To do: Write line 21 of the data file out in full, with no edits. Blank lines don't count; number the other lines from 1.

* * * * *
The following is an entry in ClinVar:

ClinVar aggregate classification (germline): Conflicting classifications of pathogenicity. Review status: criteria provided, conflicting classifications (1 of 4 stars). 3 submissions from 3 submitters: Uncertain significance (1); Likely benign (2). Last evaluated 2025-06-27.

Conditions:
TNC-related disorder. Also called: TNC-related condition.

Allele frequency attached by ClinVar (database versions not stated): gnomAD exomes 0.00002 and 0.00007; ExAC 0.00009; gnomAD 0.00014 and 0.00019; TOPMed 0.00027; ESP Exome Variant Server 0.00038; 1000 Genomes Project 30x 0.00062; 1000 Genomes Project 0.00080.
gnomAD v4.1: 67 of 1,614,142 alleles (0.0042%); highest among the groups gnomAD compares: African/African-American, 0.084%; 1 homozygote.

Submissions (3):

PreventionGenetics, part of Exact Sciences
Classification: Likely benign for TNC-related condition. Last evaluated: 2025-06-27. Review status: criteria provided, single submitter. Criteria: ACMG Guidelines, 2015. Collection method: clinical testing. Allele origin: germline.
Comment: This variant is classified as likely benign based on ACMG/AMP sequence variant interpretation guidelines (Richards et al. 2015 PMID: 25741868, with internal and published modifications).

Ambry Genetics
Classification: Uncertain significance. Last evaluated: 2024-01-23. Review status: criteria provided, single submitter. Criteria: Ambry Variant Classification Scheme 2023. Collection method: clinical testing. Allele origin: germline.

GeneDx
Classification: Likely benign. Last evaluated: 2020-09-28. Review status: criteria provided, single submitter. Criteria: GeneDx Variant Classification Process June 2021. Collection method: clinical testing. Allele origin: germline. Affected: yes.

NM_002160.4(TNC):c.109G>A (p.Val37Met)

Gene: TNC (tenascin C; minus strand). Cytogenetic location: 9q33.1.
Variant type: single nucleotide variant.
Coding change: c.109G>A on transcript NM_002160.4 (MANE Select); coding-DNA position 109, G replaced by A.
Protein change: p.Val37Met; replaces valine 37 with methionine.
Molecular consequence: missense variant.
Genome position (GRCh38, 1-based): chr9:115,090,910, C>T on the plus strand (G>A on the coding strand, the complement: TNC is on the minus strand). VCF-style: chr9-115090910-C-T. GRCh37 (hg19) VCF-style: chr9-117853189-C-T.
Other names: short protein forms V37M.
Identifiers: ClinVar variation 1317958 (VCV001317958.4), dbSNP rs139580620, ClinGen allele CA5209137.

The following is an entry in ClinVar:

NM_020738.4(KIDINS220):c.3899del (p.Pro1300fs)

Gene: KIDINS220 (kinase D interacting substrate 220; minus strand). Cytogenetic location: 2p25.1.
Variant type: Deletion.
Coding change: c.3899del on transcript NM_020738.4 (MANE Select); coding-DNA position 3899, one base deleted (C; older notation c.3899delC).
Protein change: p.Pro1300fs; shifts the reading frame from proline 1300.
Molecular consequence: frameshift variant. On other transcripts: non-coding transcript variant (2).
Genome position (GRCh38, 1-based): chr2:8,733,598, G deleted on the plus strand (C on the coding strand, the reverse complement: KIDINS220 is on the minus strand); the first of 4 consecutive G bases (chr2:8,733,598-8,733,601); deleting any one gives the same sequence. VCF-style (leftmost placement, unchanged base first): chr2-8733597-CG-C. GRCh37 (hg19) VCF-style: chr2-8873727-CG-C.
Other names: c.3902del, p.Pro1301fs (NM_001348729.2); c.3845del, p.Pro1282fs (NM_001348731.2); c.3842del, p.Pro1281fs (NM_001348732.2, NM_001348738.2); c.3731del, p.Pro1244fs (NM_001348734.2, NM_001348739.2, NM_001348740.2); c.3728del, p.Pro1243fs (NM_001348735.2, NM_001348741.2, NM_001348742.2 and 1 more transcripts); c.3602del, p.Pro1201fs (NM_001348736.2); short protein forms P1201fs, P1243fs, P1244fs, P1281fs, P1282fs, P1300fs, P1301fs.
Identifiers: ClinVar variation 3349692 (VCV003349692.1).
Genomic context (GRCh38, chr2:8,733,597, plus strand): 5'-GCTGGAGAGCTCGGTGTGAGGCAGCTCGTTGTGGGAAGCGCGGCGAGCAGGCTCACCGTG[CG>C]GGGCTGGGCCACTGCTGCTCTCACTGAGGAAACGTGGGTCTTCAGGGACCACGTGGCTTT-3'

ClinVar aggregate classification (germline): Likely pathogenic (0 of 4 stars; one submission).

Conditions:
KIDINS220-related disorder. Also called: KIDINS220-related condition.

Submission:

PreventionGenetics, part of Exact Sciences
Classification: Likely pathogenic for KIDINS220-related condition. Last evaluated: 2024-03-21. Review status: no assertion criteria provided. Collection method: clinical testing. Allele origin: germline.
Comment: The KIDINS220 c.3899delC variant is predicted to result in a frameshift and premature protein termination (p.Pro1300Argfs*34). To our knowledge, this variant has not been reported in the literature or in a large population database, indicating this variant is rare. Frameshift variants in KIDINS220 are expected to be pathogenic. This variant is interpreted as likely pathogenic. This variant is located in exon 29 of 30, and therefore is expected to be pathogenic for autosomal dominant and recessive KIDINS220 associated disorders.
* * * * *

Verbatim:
Genome position (GRCh38, 1-based): chr9:115,090,910, C>T on the plus strand (G>A on the coding strand, the complement: TNC is on the minus strand). VCF-style: chr9-115090910-C-T. GRCh37 (hg19) VCF-style: chr9-117853189-C-T.